Robert Bailey is quick to explain that pure mathematical research is motivated by intellectual curiosity. But that doesn't mean that many pieces of research can't find real world applications decades after they've been developed.
Dr. Bailey's curiosity has lead him to the field of graph theory - the study of graphs, which are mathematical structures used to model relations between objects. It's a particular way of thinking based on logic and assumptions with the goal of finding proof that can't be argued with.
"Pure mathematics is about proof of a fact which is logically completely infallible. It doesn't go out of fashion. Once you've established proof, it stays true forever," Dr. Bailey explained. "It doesn't stop being true as the world changes and new theories are developed."
While the end goal of graph theory isn't to produce a real world application, it's being used in many fields including graphing molecules in pharmaceutical chemistry, business scheduling, and communications networking. For example, computer and telephone networks can be described using mathematical graphs.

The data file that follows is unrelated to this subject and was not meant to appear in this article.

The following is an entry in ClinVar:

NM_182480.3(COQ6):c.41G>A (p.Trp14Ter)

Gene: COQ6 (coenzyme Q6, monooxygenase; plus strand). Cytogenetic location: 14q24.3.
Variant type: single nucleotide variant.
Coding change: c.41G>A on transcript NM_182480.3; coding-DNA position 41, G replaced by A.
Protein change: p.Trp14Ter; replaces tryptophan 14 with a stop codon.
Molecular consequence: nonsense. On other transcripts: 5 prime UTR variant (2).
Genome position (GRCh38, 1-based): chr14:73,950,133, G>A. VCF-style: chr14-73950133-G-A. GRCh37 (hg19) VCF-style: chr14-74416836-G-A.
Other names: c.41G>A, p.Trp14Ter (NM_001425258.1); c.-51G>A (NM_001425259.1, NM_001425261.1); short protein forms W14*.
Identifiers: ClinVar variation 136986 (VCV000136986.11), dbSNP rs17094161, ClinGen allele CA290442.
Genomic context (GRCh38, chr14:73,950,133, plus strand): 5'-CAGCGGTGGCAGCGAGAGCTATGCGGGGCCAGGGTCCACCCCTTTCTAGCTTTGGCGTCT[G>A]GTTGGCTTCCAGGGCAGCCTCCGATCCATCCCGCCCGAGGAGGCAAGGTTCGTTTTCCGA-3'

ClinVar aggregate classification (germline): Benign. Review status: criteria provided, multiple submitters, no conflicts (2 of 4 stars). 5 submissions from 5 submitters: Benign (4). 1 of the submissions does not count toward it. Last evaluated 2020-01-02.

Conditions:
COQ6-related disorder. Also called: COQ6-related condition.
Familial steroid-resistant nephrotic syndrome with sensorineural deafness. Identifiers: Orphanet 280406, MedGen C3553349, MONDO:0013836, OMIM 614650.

Dr. Bailey is working to build an online database of graphs that will be used as a tool for researchers in the field of graph theory around the world. The database is designed to complement those that already exist and focuses on graphs with symmetry properties. He is currenlty working with Grenfell students, who areindexing and cataloguing data and the goal is for the online tool that will go live in the coming months.
Grenfell Campus Start-up Grant
NSERC Discovery Grant
ABOUT FOR THE RECORD:
Throughout the semester we will highlight some of the interesting research taking place at Grenfell Campus. The articles will appear here and will be compiled on the research webpage.
Article prepared by Alli Johnston